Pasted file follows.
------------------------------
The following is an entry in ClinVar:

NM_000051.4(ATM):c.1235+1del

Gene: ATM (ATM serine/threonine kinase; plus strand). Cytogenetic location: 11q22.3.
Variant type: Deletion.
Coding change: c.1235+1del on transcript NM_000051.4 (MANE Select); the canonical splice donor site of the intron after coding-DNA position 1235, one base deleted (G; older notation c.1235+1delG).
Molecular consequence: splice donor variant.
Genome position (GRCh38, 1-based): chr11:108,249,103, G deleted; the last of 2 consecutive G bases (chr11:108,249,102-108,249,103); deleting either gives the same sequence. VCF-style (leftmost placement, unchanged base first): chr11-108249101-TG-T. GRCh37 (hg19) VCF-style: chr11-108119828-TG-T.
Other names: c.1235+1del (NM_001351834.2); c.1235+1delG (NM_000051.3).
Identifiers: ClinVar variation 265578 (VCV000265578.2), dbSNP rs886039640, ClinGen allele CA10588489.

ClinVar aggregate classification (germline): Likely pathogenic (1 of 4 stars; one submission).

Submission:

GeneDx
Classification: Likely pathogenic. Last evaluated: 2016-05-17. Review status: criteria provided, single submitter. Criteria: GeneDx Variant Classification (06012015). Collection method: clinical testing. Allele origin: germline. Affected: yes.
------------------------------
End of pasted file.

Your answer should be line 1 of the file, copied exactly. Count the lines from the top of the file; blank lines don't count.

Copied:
The following is an entry in ClinVar: